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Interventionism is suddenly all the rage with the Westminster Conservative government, and higher education is feeling the impact as new policies and legislation are brought to bear on the sector, writes Johnny Rich, Chief Executive of Push and of the Engineering Professors’ Council.
Investment banks are failing to hire talented youngsters from less advantaged backgrounds because they recruit from a small pool of elite universities and hire those who ‘fit in’ with the culture, according to a new report by the Social Mobility Commission.
The report finds that most investments banks still predominantly favour middle and higher income candidates who come from six or seven of the country’s top universities. Researchers from Royal Holloway University of London and the University of Birmingham also find that young people who aspire to senior roles in investment banking are also required to secure work experience – which favours those with informal networks.
The researchers find that managers often select candidates for client-facing jobs who ‘fit’ the traditional image of an investment banker and display ‘polish’. Some still place as much importance on an individual’s ‘comportment’ (speech, accent, dress and behaviour) as their skills and qualifications.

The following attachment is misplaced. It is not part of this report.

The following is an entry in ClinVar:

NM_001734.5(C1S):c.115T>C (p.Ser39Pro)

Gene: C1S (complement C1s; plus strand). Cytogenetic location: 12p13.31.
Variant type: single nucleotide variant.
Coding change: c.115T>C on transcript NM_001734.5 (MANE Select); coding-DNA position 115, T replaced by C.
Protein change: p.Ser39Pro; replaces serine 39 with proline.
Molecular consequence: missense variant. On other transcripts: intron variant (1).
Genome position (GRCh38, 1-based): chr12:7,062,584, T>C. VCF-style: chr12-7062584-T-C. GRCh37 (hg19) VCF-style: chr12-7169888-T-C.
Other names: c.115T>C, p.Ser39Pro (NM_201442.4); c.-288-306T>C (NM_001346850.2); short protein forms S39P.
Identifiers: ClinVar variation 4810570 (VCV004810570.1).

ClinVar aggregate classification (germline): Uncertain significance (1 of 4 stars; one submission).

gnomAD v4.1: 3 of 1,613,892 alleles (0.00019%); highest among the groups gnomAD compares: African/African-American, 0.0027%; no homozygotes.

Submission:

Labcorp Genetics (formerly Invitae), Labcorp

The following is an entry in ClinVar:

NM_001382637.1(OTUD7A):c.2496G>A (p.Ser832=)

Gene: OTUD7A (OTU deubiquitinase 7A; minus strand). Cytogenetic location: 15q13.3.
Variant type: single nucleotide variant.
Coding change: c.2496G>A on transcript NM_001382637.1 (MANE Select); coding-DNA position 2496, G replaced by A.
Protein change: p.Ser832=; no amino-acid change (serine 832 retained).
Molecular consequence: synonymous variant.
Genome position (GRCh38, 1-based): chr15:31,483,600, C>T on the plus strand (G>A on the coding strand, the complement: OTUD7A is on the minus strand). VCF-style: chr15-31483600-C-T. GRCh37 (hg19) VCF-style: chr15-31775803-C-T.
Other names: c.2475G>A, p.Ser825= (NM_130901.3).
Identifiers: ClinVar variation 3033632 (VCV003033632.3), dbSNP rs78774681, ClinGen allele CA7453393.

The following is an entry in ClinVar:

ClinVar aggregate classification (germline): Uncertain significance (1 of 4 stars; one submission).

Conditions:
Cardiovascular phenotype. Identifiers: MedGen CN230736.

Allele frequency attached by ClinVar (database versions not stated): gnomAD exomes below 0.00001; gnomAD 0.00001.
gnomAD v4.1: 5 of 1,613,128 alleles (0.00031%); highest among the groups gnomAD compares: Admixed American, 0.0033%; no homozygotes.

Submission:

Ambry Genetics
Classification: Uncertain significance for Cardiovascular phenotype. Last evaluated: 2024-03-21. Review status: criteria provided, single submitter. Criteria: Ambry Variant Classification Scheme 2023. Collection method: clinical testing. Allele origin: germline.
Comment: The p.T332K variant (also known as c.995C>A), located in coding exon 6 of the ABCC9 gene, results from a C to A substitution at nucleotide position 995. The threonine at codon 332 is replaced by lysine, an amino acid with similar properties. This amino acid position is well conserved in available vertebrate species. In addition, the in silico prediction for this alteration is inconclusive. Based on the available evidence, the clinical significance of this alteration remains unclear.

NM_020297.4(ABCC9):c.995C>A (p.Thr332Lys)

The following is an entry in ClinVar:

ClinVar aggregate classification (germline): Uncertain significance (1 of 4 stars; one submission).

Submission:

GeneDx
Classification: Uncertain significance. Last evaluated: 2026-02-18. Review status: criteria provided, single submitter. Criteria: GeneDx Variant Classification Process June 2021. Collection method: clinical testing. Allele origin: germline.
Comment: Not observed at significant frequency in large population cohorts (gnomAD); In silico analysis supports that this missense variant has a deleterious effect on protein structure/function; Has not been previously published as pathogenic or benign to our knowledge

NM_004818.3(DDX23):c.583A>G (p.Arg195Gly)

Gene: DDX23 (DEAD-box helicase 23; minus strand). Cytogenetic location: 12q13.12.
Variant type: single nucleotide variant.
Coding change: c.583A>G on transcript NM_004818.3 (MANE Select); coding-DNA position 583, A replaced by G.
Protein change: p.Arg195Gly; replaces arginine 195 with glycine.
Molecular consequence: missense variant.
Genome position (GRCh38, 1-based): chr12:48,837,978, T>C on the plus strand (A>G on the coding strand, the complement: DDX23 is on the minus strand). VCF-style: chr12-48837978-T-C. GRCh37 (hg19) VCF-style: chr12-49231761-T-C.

The report finds that while some investment banks are making good progress towards improving social mobility in front office roles, current programmes remain small scale.
The Rt Hon. Alan Milburn, Chair of the Social Mobility Commission, said:
"Bright working class kids are being systematically locked out of top jobs in investment banking because they may not have attended a small handful of elite universities or understand arcane culture rules.
"While some banks are doing excellent work in reducing these barriers, there are still too many that need to wake-up and realise that it makes sound business sense to recruit people from all backgrounds."
The report, which examines social mobility barriers in the investment banking and life science professions, concludes that people from more privileged backgrounds are over-represented in both professions.
In the life science sector, it found that employers attract and appoint new graduates from across the breadth of the higher education sector, including internationally. But in a competitive labour market, there can be a tendency towards giving preference to graduates from particularly well-known or prestigious courses or institutions.
The researchers, who carried out in-depth interviews across both sectors, add that life science and investment banking employers do not do enough to monitor the backgrounds of new and existing employees and so lack the data to understand and tackle this issue.
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